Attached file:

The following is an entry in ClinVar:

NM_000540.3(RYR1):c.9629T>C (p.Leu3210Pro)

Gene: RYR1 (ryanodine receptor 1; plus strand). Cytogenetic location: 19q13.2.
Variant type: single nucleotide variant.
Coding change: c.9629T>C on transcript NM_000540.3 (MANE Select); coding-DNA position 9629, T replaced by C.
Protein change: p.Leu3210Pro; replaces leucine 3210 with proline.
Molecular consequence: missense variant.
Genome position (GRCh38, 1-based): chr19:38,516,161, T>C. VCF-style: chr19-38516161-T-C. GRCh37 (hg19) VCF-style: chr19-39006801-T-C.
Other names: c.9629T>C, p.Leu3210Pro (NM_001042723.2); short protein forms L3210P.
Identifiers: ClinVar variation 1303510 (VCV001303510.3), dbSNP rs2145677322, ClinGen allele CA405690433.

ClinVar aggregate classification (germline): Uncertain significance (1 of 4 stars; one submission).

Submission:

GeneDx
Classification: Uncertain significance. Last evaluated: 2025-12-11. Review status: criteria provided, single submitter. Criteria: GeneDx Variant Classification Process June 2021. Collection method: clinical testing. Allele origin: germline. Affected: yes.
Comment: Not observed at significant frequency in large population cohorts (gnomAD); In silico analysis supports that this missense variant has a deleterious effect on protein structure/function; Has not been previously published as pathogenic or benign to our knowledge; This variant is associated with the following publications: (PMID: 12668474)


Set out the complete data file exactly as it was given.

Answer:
The following is an entry in ClinVar:

NM_000540.3(RYR1):c.9629T>C (p.Leu3210Pro)

Gene: RYR1 (ryanodine receptor 1; plus strand). Cytogenetic location: 19q13.2.
Variant type: single nucleotide variant.
Coding change: c.9629T>C on transcript NM_000540.3 (MANE Select); coding-DNA position 9629, T replaced by C.
Protein change: p.Leu3210Pro; replaces leucine 3210 with proline.
Molecular consequence: missense variant.
Genome position (GRCh38, 1-based): chr19:38,516,161, T>C. VCF-style: chr19-38516161-T-C. GRCh37 (hg19) VCF-style: chr19-39006801-T-C.
Other names: c.9629T>C, p.Leu3210Pro (NM_001042723.2); short protein forms L3210P.
Identifiers: ClinVar variation 1303510 (VCV001303510.3), dbSNP rs2145677322, ClinGen allele CA405690433.

ClinVar aggregate classification (germline): Uncertain significance (1 of 4 stars; one submission).

Submission:

GeneDx
Classification: Uncertain significance. Last evaluated: 2025-12-11. Review status: criteria provided, single submitter. Criteria: GeneDx Variant Classification Process June 2021. Collection method: clinical testing. Allele origin: germline. Affected: yes.
Comment: Not observed at significant frequency in large population cohorts (gnomAD); In silico analysis supports that this missense variant has a deleterious effect on protein structure/function; Has not been previously published as pathogenic or benign to our knowledge; This variant is associated with the following publications: (PMID: 12668474)